The trial court, which was sympathetic to Crist's position, found that he had proved no compensatory damages. We cannot say as a matter of law that this finding is incorrect. There is no certainty that, without the sale to Pohick Associates and the attendant change in the identity of the principal owners of the property, Metropolitan would have applied for rezoning in 1976. Nor is there certainty that an application, if made then or at a later time by Metropolitan, would have been granted. The existence of damages in this case depended on Metropolitan's successful completion of an attempt to obtain higher density zoning; hence, damages for failing to make this attempt are contingent, speculative, and uncertain. Because damages, if any, cannot be established with reasonable certainty, no actual damages can be recovered. duPont Co. v. Universal Moulded Prod., 191 Va. 525, 573, 62 S.E.2d 233, 255 (1950); see Carr v. Citizens Bank & Trust, 228 Va. 644, 651-52, 325 S.E.2d 86, 90 (1985) (suit on injunction bond); Barnes v. Quarries, Inc., 204 Va. 414, 418-19, 132 S.E.2d 395, 397-98 (1963) (nuisance action). Accordingly, we will affirm the judgment of the trial court denying compensatory damages but awarding nominal damages of $100.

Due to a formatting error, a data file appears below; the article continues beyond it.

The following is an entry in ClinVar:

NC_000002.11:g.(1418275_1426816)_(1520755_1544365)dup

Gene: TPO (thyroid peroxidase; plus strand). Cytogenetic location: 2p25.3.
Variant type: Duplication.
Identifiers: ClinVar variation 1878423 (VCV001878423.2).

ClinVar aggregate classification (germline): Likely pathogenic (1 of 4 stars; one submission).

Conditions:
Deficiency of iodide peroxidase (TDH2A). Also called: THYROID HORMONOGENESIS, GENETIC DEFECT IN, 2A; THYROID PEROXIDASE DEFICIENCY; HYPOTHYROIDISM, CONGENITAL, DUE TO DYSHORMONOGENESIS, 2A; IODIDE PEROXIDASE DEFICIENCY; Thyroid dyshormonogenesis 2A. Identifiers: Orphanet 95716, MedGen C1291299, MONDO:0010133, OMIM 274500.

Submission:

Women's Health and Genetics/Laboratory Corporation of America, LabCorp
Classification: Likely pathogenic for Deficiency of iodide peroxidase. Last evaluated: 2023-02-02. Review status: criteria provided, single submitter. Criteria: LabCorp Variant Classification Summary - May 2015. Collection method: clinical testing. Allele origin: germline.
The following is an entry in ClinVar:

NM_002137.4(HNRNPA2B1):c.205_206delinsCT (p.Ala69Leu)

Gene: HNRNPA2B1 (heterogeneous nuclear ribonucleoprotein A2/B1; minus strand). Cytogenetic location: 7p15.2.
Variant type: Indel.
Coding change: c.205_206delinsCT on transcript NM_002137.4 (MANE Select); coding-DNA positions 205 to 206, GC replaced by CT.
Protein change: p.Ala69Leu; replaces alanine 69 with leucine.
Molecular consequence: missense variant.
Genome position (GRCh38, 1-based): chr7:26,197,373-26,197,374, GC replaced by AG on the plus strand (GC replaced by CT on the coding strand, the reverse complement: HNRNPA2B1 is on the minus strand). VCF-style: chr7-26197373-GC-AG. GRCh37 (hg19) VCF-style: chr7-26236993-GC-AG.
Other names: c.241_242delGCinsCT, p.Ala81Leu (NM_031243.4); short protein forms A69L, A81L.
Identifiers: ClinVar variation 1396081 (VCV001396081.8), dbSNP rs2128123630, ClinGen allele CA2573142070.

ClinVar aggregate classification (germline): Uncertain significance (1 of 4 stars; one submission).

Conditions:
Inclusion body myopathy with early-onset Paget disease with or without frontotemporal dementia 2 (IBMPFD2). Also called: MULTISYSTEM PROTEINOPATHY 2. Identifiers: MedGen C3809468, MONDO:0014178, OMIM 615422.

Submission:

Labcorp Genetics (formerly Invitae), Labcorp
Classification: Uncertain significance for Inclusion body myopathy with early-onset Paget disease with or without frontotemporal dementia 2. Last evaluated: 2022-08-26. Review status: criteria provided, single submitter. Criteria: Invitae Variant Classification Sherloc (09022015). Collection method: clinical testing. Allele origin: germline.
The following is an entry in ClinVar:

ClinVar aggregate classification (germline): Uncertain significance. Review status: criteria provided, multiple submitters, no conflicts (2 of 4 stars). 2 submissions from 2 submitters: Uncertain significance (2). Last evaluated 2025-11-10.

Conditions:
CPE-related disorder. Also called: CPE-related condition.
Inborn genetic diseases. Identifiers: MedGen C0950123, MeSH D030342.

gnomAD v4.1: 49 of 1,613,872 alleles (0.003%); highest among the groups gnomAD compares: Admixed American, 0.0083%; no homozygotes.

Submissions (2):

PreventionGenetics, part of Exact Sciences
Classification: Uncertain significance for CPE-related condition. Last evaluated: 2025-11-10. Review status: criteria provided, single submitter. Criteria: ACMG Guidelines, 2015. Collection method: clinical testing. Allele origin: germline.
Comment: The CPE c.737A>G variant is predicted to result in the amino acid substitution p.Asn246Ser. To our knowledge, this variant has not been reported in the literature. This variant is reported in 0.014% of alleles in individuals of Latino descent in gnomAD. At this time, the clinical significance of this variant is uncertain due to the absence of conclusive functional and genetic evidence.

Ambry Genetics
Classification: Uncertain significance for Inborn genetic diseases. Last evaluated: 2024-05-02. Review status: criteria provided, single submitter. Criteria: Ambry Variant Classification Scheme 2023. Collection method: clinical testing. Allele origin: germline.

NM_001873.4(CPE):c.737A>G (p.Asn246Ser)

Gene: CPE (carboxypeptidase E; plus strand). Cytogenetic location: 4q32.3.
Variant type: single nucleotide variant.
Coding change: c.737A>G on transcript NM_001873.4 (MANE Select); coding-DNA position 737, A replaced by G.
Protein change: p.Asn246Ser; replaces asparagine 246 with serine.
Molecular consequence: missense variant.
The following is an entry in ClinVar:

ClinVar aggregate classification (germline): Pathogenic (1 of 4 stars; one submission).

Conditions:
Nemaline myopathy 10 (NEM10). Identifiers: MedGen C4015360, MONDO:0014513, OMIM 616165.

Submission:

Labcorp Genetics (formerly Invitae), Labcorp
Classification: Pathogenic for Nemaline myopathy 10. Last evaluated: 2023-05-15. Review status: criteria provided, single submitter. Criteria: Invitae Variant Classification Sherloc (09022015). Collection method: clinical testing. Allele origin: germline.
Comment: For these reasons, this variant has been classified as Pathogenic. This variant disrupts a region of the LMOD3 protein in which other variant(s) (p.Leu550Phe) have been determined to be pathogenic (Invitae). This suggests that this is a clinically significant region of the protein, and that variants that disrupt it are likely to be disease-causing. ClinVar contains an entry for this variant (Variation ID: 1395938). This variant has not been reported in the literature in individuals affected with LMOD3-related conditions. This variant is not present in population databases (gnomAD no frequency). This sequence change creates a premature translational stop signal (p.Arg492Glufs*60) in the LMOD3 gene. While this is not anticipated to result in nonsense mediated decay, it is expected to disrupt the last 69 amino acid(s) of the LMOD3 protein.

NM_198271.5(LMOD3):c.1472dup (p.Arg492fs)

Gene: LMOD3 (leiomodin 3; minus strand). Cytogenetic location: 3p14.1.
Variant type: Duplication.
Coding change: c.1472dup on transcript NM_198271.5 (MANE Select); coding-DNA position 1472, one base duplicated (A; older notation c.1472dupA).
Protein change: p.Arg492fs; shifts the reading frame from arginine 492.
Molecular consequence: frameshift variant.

STEPHENSON, J., dissents.

*312 STEPHENSON, Justice, dissenting.

The trial court ruled that Metropolitan breached the agreement. Because this ruling is not challenged on appeal, it became the law of this case. Therefore, the sole issue on appeal is whether, as a matter of law, Crist proved compensatory damages with reasonable certainty. I conclude that he did.

The parties' agreement provided: "Metropolitan agrees to pay Viking $250.00 for each and every dwelling unit for which site plan approval is obtained." Thereafter, the land was rezoned, and a site plan was approved for 86 units. Thus, the evidence established, as a matter of law, that Crist was entitled to recover a judgment for at least $21,500 ($250 × 86 units).[*]

A reading of the majority opinion indicates to me that the majority refuses to accept the trial court's unchallenged ruling that a breach occurred. Accordingly, I respectfully dissent.


[*] Crist's partner, R.F. Crist, III, was initially a plaintiff as well, but his claim was settled and Crist was the only remaining plaintiff at the time of trial.

[*] Uncontradicted expert testimony introduced at trial established that site-plan approval could have been obtained for the development of 225 units. Although the factfinder reasonably could have calculated the damages on the basis of 225 units, it was not bound to award damages based on more than 86 units.